Avance Book Club
- Low-income parents learn to read regularly and expressively with their young children
- Low-income children birth to age 3 engage in stimulating reading activities that increase their literacy
- Parents and children become partners in education by prioritizing reading in the home
- Families increase the number of children’s books in the home
At our campus, Ms. Alas our parent volunteer, is directing the Book Club.
Strategies for Helping Students Motivate Themselves
This piece was adapted from Building a Community of Self-Motivated Learners: Strategies to Help Students Thrive in School and Beyond by Larry Ferlazzo, available March 21, 2015 from Routledge.
My previous post reviewed research on extrinsic and intrinsic motivation, and described the four qualities that have been identified as critical to helping students motivate themselves: autonomy, competence, relatedness, and relevance. In this post, I'll discuss practical classroom strategies to reinforce each of these four qualities.
Providing students with freedom of choice is one strategy for promoting learner autonomy. Educators commonly view this idea of choice through the lens of organizational and procedural choice. Organizational choice, for example, might mean students having a voice in seating assignments or members of their small learning groups. Procedural choice could include a choice from a list of homework assignments and what form a final project might take -- a book, poster, or skit. Some researchers, however, believe that a third option, cognitive choice, is a more effective way to promote longer-lasting student autonomy. This kind of cognitive autonomy support, which is also related to the idea of ensuring relevance, could include:
Problem-based learning, where small groups need to determine their own solutions to teacher-suggested and/or student-solicited issues -- ways to organize school lunchtime more effectively, what it would take to have a human colony on Mars, strategies to get more healthy food choices available in the neighborhood, etc.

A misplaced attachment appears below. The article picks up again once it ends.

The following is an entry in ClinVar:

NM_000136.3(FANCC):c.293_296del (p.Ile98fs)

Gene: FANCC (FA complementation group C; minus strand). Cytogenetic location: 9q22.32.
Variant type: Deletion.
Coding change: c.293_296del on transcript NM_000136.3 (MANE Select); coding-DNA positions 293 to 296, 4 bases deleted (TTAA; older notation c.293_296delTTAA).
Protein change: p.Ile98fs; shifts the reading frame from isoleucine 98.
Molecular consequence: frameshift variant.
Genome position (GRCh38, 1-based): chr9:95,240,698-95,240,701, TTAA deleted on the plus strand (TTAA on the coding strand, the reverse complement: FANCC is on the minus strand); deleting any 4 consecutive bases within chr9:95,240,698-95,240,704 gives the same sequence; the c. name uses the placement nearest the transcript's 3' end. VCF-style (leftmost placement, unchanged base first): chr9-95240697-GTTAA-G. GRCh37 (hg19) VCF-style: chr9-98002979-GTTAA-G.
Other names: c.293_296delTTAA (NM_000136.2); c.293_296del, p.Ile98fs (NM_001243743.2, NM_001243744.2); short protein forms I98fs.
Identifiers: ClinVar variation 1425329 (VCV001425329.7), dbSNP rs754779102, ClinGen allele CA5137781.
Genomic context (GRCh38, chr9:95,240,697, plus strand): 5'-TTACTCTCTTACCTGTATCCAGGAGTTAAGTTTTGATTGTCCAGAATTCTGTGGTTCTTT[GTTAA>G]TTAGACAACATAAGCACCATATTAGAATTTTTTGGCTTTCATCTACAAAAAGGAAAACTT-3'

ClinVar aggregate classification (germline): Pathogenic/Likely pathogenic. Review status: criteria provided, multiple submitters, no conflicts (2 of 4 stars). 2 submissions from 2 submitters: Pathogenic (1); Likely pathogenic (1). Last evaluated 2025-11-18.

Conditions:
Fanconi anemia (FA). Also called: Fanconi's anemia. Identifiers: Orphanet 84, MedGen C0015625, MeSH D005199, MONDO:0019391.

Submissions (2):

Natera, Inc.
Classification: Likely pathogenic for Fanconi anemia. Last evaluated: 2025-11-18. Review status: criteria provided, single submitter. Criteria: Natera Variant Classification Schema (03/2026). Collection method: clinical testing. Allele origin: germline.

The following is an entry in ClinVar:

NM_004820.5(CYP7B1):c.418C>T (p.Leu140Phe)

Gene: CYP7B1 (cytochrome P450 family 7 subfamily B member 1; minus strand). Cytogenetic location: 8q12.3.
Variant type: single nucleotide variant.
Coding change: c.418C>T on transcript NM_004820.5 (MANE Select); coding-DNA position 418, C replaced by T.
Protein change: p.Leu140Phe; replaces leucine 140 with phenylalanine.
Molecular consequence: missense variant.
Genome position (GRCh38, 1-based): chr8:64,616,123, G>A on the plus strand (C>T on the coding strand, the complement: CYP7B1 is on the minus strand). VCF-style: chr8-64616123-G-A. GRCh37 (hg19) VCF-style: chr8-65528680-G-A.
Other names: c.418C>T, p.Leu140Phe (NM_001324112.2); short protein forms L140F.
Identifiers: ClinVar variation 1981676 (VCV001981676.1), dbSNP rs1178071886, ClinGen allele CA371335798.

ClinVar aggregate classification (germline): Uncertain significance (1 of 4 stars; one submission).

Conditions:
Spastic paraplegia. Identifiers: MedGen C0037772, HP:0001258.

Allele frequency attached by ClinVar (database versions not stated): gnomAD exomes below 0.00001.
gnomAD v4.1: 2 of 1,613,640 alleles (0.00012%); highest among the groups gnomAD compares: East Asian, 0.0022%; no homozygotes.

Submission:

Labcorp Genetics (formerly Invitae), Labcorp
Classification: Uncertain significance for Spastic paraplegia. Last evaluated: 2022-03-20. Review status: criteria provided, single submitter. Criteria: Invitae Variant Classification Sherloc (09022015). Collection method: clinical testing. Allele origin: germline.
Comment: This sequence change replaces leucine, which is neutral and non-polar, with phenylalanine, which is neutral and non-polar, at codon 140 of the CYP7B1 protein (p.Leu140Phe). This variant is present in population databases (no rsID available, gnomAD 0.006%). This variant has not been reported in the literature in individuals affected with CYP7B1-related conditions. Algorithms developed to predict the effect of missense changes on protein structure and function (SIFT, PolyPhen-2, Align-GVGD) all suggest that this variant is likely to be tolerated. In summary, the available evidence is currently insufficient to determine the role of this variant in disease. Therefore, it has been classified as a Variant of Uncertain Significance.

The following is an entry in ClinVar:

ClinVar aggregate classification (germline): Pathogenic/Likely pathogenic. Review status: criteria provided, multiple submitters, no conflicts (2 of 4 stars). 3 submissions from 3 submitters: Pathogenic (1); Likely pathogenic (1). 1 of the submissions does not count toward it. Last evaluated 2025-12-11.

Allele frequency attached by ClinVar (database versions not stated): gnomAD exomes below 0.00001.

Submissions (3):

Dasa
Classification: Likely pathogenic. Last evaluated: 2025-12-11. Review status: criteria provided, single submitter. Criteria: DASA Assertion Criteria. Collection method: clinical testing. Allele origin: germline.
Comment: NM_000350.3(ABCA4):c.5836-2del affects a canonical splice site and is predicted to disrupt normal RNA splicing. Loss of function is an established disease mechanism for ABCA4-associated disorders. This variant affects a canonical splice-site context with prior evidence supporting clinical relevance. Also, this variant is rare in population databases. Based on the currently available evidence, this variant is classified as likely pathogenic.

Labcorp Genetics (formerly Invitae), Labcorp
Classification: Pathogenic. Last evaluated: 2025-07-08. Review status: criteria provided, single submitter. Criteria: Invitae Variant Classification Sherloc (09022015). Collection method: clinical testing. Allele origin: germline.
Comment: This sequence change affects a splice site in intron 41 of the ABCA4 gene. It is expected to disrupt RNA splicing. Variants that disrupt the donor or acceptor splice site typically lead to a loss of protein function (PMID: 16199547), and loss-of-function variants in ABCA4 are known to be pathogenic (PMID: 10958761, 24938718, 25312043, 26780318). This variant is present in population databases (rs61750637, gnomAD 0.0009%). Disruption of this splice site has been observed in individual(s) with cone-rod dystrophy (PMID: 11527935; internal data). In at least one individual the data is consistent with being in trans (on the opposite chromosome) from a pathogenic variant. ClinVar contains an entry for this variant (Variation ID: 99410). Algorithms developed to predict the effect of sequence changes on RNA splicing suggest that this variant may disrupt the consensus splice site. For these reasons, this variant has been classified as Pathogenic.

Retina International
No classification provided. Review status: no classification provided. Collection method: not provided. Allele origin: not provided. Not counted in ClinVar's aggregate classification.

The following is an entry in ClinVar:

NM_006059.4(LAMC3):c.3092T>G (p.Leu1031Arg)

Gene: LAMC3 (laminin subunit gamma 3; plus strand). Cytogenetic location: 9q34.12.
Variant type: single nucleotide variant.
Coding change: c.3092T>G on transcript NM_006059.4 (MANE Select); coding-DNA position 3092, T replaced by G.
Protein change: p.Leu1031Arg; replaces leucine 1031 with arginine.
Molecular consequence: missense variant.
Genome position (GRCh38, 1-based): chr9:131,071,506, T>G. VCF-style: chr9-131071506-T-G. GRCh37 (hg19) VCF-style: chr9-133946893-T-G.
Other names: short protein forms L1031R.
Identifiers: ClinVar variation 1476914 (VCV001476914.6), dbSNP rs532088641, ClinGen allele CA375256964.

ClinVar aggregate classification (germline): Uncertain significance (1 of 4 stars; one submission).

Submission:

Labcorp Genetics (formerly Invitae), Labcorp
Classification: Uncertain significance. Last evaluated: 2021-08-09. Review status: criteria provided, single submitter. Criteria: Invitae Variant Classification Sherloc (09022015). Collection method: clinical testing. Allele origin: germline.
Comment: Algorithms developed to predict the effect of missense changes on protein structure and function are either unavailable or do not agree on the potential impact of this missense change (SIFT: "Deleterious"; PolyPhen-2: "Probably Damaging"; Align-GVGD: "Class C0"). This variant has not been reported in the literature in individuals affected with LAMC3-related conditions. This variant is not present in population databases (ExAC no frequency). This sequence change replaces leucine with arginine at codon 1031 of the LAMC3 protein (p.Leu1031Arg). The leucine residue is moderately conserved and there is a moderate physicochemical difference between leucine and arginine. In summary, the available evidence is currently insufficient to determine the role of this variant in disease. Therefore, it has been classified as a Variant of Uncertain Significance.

Students developing their own ideas for homework assignments related to what is being studied in class
Students publicly sharing their different thinking processes behind solving the same problem or a similar one
Teachers using thinking routines like one developed by Project Zero at Harvard and consisting of a simple formula: the teacher regularly asking, "What is going on here?" and, after a student response, continuing with, "What do you see that makes you say so?"
Feedback, done well, is ranked by education researcher John Hattie as number 10 out of 150 influences on student achievement.
As Carol Dweck has found, praising intelligence makes people less willing to risk "their newly-minted genius status," while praising effort encourages the idea that we primarily learn through our hard work: "Ben, it's impressive that you wrote two drafts of that essay instead of one, and had your friend review it, too. How do you feel it turned out, and what made you want to put the extra work into it?"
But how do you handle providing critical feedback to students when it's necessary? Since extensive research shows that a ratio of positive-to-negative feedback of between 3-1 and 5-1 is necessary for healthy learning to occur, teachers might consider a strategy called plussing that is used by Pixar animation studios with great success. The New York Times interviewed author Peter Sims about the concept:
The point, he said, is to "build and improve on ideas without using judgmental language." . . . An animator working on Toy Story 3 shares her rough sketches and ideas with the director. "Instead of criticizing the sketch or saying 'no,' the director will build on the starting point by saying something like, 'I like Woody's eyes, and what if his eyes rolled left?" Using words like "and" or "what if" rather than "but" is a way to offer suggestions and allow creative juices to flow without fear, Mr. Sims said.